India's top seaport begins work on inland port

India's top seaport begins work on inland port

In an attempt to cope with expected volume growth and improve productivity, Jawaharlal Nehru Port Trust, India’s largest public container handler, has embarked on a plan to build an inland port at Jalna, about 225 miles from the Nhava Sheva harbor.

Indian Shipping Minister Nitin Gadkari laid the foundation stone for the dry port project, a first-of-its-kind investment by a major port trust in the country, at the site last week.

The inland cargo facility will be built on more than 457 acres of land near the industrial town of Aurangabad, and the port administration already spent roughly Rs. 90 crore (about $14 million) on land acquisition and related costs.

“JNPT is poised to operate as one of the largest major container ports of India, with an upcoming container handling capacity of almost 10 million 20-foot-equivalent units,” the port authority said in a press release. “The port envisages the need to establish extended logistic facilities in the hinterland to facilitate and enhance the overall operations at the port.”

The specifics of the project have not been announced, but container storage and handling at the new facility could help alleviate some of the congestion at JNPT.  Congestion and delays, caused by volume surges and disruptions, have been a major source of concern for shippers and ocean carriers using JNPT.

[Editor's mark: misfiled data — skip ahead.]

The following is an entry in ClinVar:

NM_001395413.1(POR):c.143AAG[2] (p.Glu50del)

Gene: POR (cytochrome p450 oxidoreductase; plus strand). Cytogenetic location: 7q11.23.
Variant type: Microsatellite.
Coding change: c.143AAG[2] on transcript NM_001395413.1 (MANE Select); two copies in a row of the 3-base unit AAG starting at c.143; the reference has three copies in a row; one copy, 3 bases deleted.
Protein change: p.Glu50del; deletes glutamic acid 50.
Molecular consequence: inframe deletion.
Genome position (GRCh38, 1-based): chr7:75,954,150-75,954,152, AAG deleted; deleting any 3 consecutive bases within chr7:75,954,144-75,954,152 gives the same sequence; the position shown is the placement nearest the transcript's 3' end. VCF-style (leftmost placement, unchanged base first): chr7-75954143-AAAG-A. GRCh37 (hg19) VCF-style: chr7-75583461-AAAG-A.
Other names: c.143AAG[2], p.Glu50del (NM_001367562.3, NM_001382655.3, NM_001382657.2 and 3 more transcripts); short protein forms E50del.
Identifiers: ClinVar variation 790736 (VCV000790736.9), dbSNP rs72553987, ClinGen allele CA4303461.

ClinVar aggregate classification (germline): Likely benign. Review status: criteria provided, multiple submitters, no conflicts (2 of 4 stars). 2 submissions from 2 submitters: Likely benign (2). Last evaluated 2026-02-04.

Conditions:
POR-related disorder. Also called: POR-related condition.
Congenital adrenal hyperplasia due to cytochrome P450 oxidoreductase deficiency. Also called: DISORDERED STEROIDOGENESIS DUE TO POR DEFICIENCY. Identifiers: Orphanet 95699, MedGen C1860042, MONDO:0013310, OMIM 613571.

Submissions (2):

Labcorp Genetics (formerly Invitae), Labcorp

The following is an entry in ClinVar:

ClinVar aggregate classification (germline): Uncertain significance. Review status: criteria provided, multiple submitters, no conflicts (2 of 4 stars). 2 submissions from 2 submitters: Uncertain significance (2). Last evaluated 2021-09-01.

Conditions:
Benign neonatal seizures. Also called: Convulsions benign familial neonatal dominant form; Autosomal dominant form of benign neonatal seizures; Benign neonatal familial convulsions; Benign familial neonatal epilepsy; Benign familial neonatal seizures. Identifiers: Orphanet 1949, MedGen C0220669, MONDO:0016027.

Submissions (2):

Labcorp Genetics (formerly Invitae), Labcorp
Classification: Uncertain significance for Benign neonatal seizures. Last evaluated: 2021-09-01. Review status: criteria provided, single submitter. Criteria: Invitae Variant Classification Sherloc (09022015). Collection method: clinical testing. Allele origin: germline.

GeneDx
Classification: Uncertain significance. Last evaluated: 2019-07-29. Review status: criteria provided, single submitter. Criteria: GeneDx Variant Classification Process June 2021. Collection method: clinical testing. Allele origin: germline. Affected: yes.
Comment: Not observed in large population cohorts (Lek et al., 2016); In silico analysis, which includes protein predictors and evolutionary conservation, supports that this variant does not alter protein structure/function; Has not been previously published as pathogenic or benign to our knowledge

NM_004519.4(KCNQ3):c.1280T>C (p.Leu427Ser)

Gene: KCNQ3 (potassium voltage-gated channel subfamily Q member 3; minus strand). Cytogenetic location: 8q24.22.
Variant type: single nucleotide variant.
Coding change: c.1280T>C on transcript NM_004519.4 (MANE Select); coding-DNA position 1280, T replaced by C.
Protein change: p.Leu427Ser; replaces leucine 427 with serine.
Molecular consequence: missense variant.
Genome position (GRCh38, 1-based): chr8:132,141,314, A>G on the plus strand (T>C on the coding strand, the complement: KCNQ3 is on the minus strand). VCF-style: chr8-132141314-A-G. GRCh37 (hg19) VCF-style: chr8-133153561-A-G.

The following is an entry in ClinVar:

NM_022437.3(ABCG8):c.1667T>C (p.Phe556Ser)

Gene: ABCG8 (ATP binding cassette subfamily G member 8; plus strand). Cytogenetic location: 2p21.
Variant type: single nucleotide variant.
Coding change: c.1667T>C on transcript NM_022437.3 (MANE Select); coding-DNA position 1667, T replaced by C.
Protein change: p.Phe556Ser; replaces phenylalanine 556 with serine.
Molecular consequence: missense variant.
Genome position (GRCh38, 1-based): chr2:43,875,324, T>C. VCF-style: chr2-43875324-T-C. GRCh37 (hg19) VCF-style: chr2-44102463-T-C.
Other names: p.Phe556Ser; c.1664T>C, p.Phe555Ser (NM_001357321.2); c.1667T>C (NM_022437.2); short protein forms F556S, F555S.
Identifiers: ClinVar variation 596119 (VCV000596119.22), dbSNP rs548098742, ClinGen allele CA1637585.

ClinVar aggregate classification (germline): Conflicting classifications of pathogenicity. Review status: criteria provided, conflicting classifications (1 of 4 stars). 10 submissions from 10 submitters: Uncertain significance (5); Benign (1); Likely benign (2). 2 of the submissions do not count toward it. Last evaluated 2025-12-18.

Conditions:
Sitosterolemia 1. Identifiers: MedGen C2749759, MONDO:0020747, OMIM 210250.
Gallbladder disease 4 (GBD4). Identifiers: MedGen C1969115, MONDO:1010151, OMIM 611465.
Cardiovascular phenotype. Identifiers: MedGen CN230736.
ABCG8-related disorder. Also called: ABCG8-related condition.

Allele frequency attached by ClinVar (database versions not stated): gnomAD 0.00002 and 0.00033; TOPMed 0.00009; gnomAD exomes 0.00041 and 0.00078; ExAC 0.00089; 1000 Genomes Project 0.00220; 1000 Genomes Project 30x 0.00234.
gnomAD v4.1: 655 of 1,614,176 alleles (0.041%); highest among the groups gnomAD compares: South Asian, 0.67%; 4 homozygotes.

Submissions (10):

“This dry port may cater to a number of activities currently being carried out at JNPT, thus having a direct impact on improvement of port performance parameters and leading to increased port efficiency,” the port said.

JNPT said the dry port will allow shippers to carry out cargo consolidation and distribution activities at the site. It will also have temperature-controlled storage space and rail connectivity infrastructure. In addition, there will be a “customs bonded area” to handle import and export procedures, according to the statement.

“Establishment of a dry port at Jalna results in a significant reduction of costs incurred by industry players in transportation of goods from Aurangabad to JNPT,” the port said.

JNPT accounts for roughly 60 percent of the containers moving via India’s 12 major public ports and about 40 percent of the nation’s overall containerized ocean trade. A fourth container terminal under construction by Singapore's PSA International will add 4.8 million 20-foot-equivalent units of annual capacity at the west coast complex when the $1.2 billion project is completed.

The port is also building a special economic zone close to the harbor in an effort to generate additional export traffic.